Inside Salk - October 2009 - page 10

C O V E R S T O R Y
10
Inside SalkOctober 2009
“These are proteins that are working like anti-tumor suppressors,”Wahl explains.
“When they bind to p53, the cell can no longer sense DNA damage or initiate the
cell death program.”
His lab is nowworking on developing new compounds that impedeMdm2 and
Mdmx’s ability to bind to p53 and restore the gene’s normal protective function.
“It’s rare for academia to go into drug discovery experiments, but we felt it was
important for us to do so, andwe also feel these compounds will be very valuable
research tools,”Wahl says.
Themost recent studies at the Salk involve research of stem cell-like cells and
their relationship to cancer. It’s a very new field that may providemore answers
and possibly new treatments in the future.
Teams of scientists in the Verma and
FredH. Gage
labs, for example, are using a
model for glioblastoma, the deadliest andmost common brain cancer in humans, to
uncover the nature of specific cancer cells that are capable of spawning new tumors.
“There is increasing evidence that there is a population of cells inmost cancers
that have stem cell-like properties,” Hunter says. “It’s a field that’s in flux at
the moment because how these cells acquire these properties is unclear. There is a
school of thought that you have to target these tumor-initiating cells because if you
only kill off the rest of the tumor, then it doesn’t matter because they simply regrow.
“Chromatin reprogramming is a critical step in the genesis of stem cells and this
appears to be true of the stem cell-like cells in tumors,”Hunter says.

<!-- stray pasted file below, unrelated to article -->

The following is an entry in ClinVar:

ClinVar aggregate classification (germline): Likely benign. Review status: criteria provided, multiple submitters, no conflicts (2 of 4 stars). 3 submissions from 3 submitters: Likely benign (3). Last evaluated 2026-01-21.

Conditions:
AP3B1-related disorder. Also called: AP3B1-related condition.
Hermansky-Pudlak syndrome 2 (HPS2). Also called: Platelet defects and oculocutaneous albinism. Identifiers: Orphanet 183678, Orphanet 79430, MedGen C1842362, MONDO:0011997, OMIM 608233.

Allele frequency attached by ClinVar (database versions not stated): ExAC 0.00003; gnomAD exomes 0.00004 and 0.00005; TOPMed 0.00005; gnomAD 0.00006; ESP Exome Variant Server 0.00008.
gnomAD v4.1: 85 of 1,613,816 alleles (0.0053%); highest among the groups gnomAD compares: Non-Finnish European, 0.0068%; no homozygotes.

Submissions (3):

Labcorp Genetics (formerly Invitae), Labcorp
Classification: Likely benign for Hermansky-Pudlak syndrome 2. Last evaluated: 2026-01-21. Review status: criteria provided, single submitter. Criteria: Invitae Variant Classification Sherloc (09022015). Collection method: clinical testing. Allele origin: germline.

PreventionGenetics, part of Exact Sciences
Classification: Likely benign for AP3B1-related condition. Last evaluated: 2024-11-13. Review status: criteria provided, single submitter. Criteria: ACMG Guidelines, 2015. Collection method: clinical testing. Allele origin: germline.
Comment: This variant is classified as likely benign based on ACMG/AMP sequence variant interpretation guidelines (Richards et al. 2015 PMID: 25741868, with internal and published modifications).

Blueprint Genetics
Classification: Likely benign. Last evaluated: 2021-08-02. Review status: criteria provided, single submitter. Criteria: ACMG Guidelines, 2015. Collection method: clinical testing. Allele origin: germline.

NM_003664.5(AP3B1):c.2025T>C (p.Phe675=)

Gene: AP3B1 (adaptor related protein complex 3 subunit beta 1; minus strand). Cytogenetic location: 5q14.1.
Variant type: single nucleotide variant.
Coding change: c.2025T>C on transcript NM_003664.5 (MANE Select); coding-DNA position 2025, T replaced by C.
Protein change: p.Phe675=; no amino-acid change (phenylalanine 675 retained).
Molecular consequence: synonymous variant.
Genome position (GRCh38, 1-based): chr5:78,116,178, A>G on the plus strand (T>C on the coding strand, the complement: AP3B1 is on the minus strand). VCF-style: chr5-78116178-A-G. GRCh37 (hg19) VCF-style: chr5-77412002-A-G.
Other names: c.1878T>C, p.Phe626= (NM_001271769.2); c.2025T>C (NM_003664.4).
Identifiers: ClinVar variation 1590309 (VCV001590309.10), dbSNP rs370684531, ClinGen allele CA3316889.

A recent finding from the Wahl and
Juan Carlos Izpisúa Belmonte
groups has
shed light on this idea. They found that p53 itself acts as a block to chromatin
reprogramming in somatic cells, suggesting that the lack of p53 inmost tumorsmay
predispose cells in these tumors to undergo reprogramming and adopt stem-cell like
fates. (See story on page 20.)
As a result, there is now a heightened interest in using new-generation inhibitors
that will block chromatin reprogramming as new types of cancer therapy. The Evans
lab is currently testing one novel inhibitor developed by his team on colitis-associat-
ed colon cancer in labmousemodels.
“The Salk Cancer Center has a history of significant contributions that have led to
a deeper understanding and treatments for cancer,”Hunter says. “Over the next few
years, new findings hold the promise to lead to new types of cancer drugs, and to
alleviate the mortality and suffering from this terrible disease.”
The fundamental progress in cancer research over
the last 30 years has been to identify specific genes
that cause cancer. Once the genes responsible for
cancer have been identified, you canmove forward
to therapy.
– RENALTO DULBECCO
JuanCarlos IzpisúaBelmonte
FredH. Gage
Inder Verma
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